@gnibbler, Will that speed up the process or just get rid of the function? –  tgray Oct 13 '09 at 17:57

2 Answers 2

up vote 12 down vote accepted

Note that in python2.6, heapq has a new merge function which will do this for you.

To handle the custom key function, you can just wrap the file iterator with something that decorates it so that it compares based on the key, and strip it out afterwards:

def decorated_file(f, key):
    for line in f: 
        yield (key(line), line)

filenames = ['file1.txt','file2.txt','file3.txt']
files = map(open, filenames)
outfile = open('merged.txt')

for line in heapq.merge(*[decorated_file(f, keyfunc) for f in files]):

[Edit] Even in earlier versions of python, it's probably worthwhile simply to take the implementation of merge from the later heapq module. It's pure python, and runs unmodified in python2.5, and since it uses a heap to get the next minimum should be very efficient when merging large numbers of files.

You should be able to simply copy the heapq.py from a python2.6 installation, copy it to your source as "heapq26.py" and use "from heapq26 import merge" - there are no 2.6 specific features used in it. Alternatively, you could just copy the merge function (rewriting the heappop etc calls to reference the python2.5 heapq module).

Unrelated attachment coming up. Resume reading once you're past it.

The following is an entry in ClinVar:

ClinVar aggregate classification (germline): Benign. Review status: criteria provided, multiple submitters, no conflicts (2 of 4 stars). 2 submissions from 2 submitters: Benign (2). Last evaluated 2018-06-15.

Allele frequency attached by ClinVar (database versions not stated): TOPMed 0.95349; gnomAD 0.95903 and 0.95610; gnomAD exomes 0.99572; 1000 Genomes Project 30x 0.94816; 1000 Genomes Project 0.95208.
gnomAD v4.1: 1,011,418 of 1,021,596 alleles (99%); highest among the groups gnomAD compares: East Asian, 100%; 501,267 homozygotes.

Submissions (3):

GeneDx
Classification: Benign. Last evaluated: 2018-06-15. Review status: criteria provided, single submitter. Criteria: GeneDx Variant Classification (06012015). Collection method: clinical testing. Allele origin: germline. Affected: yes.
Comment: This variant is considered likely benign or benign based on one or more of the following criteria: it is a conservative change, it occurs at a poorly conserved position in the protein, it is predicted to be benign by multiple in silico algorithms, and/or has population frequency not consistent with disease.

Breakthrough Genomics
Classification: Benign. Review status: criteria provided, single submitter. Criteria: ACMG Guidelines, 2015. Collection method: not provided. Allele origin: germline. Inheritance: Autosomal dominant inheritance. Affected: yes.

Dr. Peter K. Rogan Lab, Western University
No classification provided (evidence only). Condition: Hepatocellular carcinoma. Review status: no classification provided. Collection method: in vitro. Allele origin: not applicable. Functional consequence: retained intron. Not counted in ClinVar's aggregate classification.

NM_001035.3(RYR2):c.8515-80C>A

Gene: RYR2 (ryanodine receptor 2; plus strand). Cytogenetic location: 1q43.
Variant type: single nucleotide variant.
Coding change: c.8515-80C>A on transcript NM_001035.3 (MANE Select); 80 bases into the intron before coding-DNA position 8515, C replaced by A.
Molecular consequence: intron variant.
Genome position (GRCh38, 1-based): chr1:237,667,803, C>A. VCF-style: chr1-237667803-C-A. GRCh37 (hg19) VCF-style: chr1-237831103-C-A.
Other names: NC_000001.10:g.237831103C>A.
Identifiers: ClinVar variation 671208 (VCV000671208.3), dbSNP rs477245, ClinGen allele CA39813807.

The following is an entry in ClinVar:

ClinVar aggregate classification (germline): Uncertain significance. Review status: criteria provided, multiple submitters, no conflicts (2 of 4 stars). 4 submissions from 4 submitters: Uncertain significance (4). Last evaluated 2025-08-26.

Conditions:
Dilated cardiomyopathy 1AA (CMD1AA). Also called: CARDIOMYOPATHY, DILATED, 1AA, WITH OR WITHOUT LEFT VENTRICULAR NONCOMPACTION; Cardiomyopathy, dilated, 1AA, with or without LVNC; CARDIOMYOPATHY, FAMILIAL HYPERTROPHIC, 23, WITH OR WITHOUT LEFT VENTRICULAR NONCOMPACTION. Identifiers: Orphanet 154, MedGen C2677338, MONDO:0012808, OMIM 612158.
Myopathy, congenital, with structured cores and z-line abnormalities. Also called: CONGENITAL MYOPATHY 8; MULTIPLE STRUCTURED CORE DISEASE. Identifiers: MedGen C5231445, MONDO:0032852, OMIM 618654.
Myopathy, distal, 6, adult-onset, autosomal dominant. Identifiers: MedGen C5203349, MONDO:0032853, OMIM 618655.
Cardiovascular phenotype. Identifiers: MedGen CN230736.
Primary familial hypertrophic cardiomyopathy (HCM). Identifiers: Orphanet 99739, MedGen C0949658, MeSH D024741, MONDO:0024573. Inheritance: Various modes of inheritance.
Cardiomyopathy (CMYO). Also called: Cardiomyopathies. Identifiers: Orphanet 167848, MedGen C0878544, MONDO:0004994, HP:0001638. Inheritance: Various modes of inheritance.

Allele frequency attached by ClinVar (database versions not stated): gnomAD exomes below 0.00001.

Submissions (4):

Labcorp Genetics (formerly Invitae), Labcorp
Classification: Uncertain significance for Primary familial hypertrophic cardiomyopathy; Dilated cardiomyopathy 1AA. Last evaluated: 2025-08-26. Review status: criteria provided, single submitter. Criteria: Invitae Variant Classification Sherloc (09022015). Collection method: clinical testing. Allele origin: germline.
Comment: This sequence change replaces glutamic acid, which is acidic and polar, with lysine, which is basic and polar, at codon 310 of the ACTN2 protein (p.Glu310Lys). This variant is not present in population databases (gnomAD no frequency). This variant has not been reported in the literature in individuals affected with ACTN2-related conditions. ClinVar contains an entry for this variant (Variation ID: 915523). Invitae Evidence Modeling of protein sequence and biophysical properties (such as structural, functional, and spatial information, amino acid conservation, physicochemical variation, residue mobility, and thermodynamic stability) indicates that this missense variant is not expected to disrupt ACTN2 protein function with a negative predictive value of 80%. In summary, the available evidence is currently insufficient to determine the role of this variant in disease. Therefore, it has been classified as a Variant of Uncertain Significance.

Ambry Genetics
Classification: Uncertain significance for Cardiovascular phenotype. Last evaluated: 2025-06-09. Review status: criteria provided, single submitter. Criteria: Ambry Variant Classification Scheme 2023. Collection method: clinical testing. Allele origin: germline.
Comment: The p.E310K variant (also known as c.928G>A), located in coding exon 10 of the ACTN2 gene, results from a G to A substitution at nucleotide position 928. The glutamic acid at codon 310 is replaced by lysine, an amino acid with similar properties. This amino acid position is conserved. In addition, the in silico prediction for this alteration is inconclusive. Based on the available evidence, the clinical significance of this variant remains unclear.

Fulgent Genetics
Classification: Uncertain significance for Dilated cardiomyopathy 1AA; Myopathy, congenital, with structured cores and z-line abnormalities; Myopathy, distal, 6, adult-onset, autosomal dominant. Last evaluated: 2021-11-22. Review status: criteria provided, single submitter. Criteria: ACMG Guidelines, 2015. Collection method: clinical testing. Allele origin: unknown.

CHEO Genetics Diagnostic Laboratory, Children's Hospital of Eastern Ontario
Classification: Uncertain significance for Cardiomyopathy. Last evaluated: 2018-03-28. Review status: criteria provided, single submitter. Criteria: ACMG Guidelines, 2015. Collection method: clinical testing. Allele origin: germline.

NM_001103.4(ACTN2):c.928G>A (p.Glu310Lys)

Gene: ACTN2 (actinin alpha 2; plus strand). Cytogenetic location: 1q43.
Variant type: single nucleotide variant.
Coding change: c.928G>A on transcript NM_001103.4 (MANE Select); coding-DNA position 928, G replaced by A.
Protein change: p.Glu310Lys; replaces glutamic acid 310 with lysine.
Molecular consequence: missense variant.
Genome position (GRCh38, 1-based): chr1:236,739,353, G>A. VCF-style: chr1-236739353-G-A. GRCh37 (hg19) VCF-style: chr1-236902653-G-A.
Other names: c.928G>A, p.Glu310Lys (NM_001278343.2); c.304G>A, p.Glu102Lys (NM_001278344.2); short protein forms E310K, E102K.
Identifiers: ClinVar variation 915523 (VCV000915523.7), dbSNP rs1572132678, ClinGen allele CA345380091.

share|improve this answer
Actually, I'm still using python 2.5. –  tgray Jun 16 '09 at 14:02
This is a great answer though, I searched Google for weeks and couldn't find this. –  tgray Jun 16 '09 at 14:06

<< This "answer" is a comment on the original questioner's resultant code >>

Suggestion: using eval() is ummmm and what you are doing restricts the caller to using lambda -- key extraction may require more than a one-liner, and in any case don't you need the same function for the preliminary sort step?

So replace this:

def mergeSortedFiles(paths, output_path, dedup=True, key="line.split('\t')[1].lower().replace(' ', '')"):
    keyfunc = eval("lambda line: %s" % key)

with this:

def my_keyfunc(line):
    return line.split('\t', 2)[1].replace(' ', '').lower()
    # minor tweaks may speed it up a little

def mergeSortedFiles(paths, output_path, keyfunc, dedup=True):
share|improve this answer
Thanks, the eval() felt wierd to me too, but I didn't know the alternative. I had gotten the method from this recipe: code.activestate.com/recipes/576755 –  tgray Jun 17 '09 at 20:09
That recipe provides the eval() gimmick only as an optional feature for those who are brave enough to type their key extraction function's source into the command-line when they're running a multi-GB sort :-) You'll notice that this was cleanly separated; both the merge and sort functions take a function for the key arg, not a string. –  John Machin Jun 17 '09 at 22:48